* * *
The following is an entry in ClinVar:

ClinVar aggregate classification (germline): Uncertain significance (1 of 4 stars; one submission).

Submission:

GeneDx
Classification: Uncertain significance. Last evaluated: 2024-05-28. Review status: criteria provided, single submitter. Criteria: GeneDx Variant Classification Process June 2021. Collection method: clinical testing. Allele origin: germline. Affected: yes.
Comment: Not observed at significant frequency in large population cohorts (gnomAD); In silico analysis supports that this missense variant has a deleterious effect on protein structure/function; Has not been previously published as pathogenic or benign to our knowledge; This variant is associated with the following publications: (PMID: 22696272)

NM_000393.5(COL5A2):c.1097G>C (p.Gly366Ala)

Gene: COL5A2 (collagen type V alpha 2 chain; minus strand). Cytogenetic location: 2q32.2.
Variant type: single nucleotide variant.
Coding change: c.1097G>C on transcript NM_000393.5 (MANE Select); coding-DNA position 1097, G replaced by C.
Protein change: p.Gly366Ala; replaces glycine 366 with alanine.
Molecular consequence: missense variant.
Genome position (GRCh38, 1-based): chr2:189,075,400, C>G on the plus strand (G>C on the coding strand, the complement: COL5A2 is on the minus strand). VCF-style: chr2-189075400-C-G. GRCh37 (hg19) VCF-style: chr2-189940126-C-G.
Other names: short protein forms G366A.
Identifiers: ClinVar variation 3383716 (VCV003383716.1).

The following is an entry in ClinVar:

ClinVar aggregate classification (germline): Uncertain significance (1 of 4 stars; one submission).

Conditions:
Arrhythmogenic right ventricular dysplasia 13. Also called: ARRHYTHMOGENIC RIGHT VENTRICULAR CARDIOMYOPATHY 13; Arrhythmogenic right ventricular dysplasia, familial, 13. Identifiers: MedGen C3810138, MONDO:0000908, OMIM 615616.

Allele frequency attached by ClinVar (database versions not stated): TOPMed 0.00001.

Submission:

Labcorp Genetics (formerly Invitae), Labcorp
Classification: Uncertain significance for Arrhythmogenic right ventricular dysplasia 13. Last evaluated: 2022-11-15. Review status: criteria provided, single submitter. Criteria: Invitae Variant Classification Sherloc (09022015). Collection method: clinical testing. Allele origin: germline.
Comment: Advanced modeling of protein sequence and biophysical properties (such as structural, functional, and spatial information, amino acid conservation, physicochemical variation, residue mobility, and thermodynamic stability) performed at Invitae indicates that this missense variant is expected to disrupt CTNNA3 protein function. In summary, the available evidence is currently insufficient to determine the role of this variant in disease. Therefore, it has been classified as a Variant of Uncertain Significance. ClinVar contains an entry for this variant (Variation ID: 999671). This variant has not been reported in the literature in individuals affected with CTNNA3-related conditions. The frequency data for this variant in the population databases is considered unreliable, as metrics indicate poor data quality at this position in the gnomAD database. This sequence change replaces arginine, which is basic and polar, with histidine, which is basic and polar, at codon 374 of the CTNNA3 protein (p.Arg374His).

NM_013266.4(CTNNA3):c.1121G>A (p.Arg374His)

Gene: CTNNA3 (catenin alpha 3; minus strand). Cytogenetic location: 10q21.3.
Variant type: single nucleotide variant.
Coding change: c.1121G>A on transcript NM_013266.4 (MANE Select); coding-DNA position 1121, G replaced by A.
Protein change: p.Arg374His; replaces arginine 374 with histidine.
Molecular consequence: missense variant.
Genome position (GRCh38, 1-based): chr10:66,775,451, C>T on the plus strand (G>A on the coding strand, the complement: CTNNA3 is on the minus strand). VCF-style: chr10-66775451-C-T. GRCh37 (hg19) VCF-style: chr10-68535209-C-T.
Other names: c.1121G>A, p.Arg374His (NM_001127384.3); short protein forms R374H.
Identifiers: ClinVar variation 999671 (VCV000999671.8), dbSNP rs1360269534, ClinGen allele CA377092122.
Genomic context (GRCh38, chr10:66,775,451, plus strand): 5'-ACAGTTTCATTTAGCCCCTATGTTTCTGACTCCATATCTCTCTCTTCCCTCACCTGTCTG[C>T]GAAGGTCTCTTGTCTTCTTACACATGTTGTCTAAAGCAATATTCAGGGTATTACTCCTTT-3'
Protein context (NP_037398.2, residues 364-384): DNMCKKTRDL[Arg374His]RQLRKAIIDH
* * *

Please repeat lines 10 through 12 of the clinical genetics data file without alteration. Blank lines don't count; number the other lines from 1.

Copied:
Coding change: c.1097G>C on transcript NM_000393.5 (MANE Select); coding-DNA position 1097, G replaced by C.
Protein change: p.Gly366Ala; replaces glycine 366 with alanine.
Molecular consequence: missense variant.